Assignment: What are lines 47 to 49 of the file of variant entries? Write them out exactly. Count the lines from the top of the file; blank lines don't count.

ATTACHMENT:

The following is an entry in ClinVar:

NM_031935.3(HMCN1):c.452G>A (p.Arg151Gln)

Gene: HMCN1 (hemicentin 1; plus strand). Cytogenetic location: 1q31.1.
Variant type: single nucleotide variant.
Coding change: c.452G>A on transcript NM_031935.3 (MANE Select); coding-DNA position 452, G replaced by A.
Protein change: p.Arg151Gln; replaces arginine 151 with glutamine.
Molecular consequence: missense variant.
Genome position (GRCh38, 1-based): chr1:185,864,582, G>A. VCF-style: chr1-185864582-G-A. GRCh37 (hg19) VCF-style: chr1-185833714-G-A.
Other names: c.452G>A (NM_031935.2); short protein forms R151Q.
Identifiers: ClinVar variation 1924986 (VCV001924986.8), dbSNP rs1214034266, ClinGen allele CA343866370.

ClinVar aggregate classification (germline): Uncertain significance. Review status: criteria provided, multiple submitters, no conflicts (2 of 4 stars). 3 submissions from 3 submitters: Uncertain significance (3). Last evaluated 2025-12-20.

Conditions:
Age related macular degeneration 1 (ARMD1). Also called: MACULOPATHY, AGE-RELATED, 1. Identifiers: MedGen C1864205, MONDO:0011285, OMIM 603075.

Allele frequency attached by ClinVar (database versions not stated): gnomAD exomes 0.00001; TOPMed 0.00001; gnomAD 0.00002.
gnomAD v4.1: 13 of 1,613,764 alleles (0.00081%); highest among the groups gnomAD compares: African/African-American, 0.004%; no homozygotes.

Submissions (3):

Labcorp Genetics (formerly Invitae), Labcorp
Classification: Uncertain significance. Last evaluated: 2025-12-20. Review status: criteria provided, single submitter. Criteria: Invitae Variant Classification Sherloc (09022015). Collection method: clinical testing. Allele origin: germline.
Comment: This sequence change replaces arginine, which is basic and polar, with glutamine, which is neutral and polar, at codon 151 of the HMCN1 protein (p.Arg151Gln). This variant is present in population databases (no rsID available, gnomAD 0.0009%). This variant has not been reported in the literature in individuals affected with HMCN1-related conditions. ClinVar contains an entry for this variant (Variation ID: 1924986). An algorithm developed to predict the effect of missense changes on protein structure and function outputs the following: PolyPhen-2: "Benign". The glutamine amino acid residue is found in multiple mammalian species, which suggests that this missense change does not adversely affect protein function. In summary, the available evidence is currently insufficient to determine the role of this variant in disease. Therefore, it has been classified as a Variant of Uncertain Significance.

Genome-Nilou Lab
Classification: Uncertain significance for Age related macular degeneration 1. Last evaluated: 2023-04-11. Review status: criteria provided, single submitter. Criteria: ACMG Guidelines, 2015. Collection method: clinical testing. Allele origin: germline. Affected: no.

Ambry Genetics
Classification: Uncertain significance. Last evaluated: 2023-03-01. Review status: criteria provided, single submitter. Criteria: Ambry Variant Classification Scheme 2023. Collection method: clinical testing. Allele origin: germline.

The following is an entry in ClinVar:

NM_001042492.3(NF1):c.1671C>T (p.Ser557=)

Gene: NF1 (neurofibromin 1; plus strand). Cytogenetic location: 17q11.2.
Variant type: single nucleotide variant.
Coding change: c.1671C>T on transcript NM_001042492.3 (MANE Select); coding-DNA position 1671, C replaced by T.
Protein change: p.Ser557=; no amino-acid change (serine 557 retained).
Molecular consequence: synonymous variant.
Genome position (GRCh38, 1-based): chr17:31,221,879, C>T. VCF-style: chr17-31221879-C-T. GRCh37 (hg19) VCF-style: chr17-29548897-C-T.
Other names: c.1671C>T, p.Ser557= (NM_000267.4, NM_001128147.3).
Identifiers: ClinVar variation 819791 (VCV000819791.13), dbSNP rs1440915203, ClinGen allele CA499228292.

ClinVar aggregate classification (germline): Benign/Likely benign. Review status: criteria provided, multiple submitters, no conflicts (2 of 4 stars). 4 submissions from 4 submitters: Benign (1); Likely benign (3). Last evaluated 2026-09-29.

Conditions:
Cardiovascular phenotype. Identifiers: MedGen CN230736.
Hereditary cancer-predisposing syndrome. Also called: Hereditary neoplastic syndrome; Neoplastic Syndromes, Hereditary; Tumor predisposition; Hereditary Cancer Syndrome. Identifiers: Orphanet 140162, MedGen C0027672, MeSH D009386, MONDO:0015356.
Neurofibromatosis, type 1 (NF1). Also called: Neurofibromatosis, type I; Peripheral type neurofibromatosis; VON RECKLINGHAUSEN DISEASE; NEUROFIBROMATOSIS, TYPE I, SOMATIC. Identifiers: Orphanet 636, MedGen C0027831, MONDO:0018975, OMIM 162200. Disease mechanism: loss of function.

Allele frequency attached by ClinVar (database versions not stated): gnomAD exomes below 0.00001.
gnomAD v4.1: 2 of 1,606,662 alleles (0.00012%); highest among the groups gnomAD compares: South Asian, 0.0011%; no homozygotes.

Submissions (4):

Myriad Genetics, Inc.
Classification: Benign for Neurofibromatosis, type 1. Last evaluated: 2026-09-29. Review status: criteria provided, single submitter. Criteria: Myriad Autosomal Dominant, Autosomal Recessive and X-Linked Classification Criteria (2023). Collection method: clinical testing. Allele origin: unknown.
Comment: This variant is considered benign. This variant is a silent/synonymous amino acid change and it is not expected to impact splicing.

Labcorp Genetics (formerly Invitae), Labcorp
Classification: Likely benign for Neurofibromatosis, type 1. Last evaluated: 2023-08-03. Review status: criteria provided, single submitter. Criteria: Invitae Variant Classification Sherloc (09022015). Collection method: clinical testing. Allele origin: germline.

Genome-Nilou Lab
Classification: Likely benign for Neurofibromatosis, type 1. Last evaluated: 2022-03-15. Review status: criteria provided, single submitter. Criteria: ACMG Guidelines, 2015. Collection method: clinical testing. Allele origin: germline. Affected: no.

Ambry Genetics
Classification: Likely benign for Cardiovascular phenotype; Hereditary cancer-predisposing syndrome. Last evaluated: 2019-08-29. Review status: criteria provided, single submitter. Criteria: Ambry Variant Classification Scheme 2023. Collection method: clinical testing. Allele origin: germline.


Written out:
Genome-Nilou Lab
Classification: Likely benign for Neurofibromatosis, type 1. Last evaluated: 2022-03-15. Review status: criteria provided, single submitter. Criteria: ACMG Guidelines, 2015. Collection method: clinical testing. Allele origin: germline. Affected: no.

Ambry Genetics